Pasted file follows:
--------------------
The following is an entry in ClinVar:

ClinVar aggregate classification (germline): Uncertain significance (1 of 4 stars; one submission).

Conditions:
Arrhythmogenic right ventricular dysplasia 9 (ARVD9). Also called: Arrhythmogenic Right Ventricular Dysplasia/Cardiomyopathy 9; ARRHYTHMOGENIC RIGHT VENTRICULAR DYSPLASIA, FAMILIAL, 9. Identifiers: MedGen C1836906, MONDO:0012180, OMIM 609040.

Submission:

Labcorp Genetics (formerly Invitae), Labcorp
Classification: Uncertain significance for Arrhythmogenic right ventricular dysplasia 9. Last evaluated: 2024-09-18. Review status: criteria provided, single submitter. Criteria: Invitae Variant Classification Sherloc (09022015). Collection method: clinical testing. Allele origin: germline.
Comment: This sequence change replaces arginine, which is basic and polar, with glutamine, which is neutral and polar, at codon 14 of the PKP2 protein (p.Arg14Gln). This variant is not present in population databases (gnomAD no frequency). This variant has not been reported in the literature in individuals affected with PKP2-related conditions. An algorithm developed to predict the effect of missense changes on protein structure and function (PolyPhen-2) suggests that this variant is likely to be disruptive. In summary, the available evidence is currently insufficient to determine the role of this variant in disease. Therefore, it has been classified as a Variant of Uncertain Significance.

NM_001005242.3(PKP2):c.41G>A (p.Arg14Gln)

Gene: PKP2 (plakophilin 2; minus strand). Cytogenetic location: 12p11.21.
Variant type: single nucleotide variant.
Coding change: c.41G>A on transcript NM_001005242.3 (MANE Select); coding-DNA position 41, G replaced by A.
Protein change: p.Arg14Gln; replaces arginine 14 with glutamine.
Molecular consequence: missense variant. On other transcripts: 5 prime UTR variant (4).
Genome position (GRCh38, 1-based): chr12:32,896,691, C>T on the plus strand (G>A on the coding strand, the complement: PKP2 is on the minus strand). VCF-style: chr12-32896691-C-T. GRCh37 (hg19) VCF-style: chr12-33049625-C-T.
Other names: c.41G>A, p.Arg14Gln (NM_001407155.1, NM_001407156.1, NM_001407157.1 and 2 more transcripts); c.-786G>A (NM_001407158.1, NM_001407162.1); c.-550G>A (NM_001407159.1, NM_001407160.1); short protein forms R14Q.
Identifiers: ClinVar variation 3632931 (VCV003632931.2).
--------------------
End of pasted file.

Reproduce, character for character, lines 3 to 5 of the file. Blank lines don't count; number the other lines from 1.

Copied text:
Conditions:
Arrhythmogenic right ventricular dysplasia 9 (ARVD9). Also called: Arrhythmogenic Right Ventricular Dysplasia/Cardiomyopathy 9; ARRHYTHMOGENIC RIGHT VENTRICULAR DYSPLASIA, FAMILIAL, 9. Identifiers: MedGen C1836906, MONDO:0012180, OMIM 609040.

Submission: